How to Befriend Your Waitress

More often than not as customers, we can find ourselves dealing with inferior service and impolite staff, and by gosh, we’re a bit sick of it. With countless years of hospitality experience behind me, I feel it is my duty to educate those of you who wine and dine in the art of befriending your waitress and greatly improving your hospitality experience.

Tip 1. Sit Wherever You Like


This really is the golden rule. Concerned about the ‘Wait to be Seated’ signs? Don’t be! They’re only there because the café management loves wasting paper. It’s also very important to make sure that when you do find your perfect seat, that you choose a dirty table. If you notice that your waitress is ignoring you, it’s common practice to wave them down and make it known that you’ve been waiting for five minutes to be served.

Tip 2. Café’s Love Kids


Why pay for day care when you can bring your bundles of joy out in public with you? I know for a fact that waitresses love small children, particularly when they’re tipping sugar packets all over the table. Now we all know how expensive kid’s meals can be at cafes, so my hot tip is to make sure that you bring your own yoghurt satchels and snack packs. Don’t be too concerned about any mess or rubbish that your child accumulates, because that’s what those waitresses are there for, to clean up after your kids! Relax and unwind yummy mummies, this is YOUR brunch.

Tip 3. Bookings Aren’t Always Essential


We’ve all seen the signs, but did you know that making a booking is not always necessary; there are definitely exceptions to ‘the rule’. Great examples of these exceptions include large family birthdays, your mums’n’bubs group, and let’s not forget the weekly bridge club catch up. It’s basically common courtesy to arrive in your large group without notifying your chosen café in advance. And because I know you were wondering, it’s totally fine if you want to hang around for two hours on a Saturday morning, but only if you haven’t seen each other in ages.

If you really want to reserve your table, spare a thought for your waitress and make sure you call during peak hours.

Tip 4. Take Your Time


Now this rule applies to a number of situations, so make sure you pay attention! If you’re out catching up with the gal pals, gasbagging and ‘I haven’t even looked yet’ are great excuses to use when your waitress questions you on your order. Don’t let your server pressure you into ordering, this is your time; take as long as you need to decide whether you should have that coffee on decaf or just 1/8 strength, possibly on soy. One of the best situations that you can ignore your waitress in, has got to be when they’re carrying hot plates. If you’ve forgotten what you’ve ordered, then it’s protocol to just pretend that your waitress isn’t there; it really is no skin off their back (or hands).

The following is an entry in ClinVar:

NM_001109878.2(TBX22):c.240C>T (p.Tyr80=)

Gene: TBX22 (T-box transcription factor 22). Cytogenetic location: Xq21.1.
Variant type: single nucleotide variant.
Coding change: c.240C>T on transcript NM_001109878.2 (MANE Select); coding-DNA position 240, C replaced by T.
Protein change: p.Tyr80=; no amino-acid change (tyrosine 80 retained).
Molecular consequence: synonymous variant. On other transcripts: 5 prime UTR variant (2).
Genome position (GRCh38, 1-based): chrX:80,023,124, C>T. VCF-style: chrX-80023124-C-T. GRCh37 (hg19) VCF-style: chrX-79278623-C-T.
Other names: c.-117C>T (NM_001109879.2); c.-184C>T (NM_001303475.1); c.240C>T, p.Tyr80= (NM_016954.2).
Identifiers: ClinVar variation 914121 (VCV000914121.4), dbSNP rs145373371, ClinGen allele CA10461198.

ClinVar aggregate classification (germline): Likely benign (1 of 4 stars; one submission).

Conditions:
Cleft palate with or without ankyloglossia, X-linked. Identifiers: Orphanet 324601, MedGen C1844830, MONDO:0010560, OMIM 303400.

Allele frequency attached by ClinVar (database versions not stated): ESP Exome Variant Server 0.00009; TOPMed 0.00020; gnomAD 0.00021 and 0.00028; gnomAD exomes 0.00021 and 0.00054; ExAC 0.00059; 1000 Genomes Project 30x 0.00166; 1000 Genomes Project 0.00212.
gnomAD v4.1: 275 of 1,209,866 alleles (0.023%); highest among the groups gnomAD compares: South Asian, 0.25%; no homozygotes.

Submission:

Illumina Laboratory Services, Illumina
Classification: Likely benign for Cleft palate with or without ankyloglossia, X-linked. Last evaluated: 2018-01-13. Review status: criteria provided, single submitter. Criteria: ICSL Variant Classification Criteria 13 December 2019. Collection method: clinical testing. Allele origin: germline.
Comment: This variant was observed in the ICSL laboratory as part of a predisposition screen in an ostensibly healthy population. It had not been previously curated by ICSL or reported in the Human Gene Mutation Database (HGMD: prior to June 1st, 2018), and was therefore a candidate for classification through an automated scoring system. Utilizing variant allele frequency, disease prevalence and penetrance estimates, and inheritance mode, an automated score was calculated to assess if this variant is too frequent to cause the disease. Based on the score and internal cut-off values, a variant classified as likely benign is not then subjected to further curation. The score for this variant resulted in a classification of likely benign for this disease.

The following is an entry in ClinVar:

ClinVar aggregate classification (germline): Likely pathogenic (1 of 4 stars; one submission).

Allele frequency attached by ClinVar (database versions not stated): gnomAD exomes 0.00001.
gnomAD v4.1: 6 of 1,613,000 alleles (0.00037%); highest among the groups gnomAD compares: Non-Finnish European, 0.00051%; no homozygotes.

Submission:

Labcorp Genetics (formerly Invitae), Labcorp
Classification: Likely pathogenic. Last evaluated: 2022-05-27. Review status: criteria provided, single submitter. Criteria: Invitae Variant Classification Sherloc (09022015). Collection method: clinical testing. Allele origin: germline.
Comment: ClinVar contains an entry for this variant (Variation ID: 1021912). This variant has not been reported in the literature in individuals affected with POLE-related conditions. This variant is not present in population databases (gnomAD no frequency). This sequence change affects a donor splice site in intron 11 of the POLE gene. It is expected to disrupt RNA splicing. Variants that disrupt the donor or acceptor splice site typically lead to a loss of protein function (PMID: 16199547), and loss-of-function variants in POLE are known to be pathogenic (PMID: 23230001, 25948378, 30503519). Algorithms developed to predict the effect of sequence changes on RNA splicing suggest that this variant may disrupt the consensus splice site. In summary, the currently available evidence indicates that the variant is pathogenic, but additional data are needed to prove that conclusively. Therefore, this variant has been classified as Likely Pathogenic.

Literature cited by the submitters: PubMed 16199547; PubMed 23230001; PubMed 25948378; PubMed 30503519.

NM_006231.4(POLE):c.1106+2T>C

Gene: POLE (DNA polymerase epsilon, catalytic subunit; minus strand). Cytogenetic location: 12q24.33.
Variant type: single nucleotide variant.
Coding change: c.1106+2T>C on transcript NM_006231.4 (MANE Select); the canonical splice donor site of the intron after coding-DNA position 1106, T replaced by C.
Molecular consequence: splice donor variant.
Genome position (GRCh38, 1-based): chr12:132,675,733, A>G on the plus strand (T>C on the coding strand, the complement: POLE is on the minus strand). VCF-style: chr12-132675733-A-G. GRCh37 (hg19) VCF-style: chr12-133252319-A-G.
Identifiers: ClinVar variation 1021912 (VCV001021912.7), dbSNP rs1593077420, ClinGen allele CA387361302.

Tip 5. Caring About the Environment is Silly


We all love a piping hot coffee, so why not ask your waitress to put your cup-o-chino into a disposable cup for you? There really is nothing that compares to that feeling of drinking out of plastic and contributing to Australia’s excessive waste problems. Keep cup-schmeep cup, am I right! Did your waitress not get you a straw for your sparkling mineral water? How rude! Be sure to challenge her on the necessity of straws and give yourself extra points if you can completely ignore how terrible they are for the environment.

Now that you’re armed with all of this new found knowledge, it’s time to get out there and really brighten a hospitality worker’s day.

Happy brunching babe!

Author: Bree Smith

Bree is a Newcastle import who survives off British television and hummus. She spends the majority of her time chasing bands up and down the east coast or lost in a wormhole of related artists on Spotify.

Written by Bree Smith

Bree is a Newcastle import who survives off British television and hummus. She spends the majority of her time chasing bands up and down the east coast and one day hopes to impress people by being able to play more than one song on guitar.

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